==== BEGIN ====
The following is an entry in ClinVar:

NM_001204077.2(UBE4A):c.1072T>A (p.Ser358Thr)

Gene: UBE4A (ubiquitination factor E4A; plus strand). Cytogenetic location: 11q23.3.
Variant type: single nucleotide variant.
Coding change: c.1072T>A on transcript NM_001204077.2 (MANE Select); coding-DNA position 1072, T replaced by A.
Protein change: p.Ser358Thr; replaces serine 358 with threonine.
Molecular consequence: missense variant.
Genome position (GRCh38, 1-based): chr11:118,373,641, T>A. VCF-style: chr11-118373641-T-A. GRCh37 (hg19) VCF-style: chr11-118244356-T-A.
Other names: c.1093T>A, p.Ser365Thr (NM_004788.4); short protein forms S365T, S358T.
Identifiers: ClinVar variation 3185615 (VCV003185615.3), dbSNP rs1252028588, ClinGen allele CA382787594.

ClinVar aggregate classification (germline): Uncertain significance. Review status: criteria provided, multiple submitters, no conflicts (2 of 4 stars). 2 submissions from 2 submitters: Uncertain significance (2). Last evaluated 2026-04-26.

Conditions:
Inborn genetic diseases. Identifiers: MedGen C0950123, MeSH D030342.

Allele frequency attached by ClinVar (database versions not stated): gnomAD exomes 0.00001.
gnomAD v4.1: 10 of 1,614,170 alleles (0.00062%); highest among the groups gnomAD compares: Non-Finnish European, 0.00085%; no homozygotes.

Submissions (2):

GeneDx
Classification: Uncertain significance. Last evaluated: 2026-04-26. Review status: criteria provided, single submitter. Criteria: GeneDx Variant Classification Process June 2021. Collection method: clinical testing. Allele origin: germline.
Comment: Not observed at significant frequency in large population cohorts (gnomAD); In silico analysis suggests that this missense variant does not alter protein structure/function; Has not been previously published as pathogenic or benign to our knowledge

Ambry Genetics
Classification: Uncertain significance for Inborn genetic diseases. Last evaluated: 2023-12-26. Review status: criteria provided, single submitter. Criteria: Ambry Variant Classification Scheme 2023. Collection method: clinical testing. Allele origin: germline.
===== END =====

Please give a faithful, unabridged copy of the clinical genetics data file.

The following is an entry in ClinVar:

NM_001204077.2(UBE4A):c.1072T>A (p.Ser358Thr)

Gene: UBE4A (ubiquitination factor E4A; plus strand). Cytogenetic location: 11q23.3.
Variant type: single nucleotide variant.
Coding change: c.1072T>A on transcript NM_001204077.2 (MANE Select); coding-DNA position 1072, T replaced by A.
Protein change: p.Ser358Thr; replaces serine 358 with threonine.
Molecular consequence: missense variant.
Genome position (GRCh38, 1-based): chr11:118,373,641, T>A. VCF-style: chr11-118373641-T-A. GRCh37 (hg19) VCF-style: chr11-118244356-T-A.
Other names: c.1093T>A, p.Ser365Thr (NM_004788.4); short protein forms S365T, S358T.
Identifiers: ClinVar variation 3185615 (VCV003185615.3), dbSNP rs1252028588, ClinGen allele CA382787594.

ClinVar aggregate classification (germline): Uncertain significance. Review status: criteria provided, multiple submitters, no conflicts (2 of 4 stars). 2 submissions from 2 submitters: Uncertain significance (2). Last evaluated 2026-04-26.

Conditions:
Inborn genetic diseases. Identifiers: MedGen C0950123, MeSH D030342.

Allele frequency attached by ClinVar (database versions not stated): gnomAD exomes 0.00001.
gnomAD v4.1: 10 of 1,614,170 alleles (0.00062%); highest among the groups gnomAD compares: Non-Finnish European, 0.00085%; no homozygotes.

Submissions (2):

GeneDx
Classification: Uncertain significance. Last evaluated: 2026-04-26. Review status: criteria provided, single submitter. Criteria: GeneDx Variant Classification Process June 2021. Collection method: clinical testing. Allele origin: germline.
Comment: Not observed at significant frequency in large population cohorts (gnomAD); In silico analysis suggests that this missense variant does not alter protein structure/function; Has not been previously published as pathogenic or benign to our knowledge

Ambry Genetics
Classification: Uncertain significance for Inborn genetic diseases. Last evaluated: 2023-12-26. Review status: criteria provided, single submitter. Criteria: Ambry Variant Classification Scheme 2023. Collection method: clinical testing. Allele origin: germline.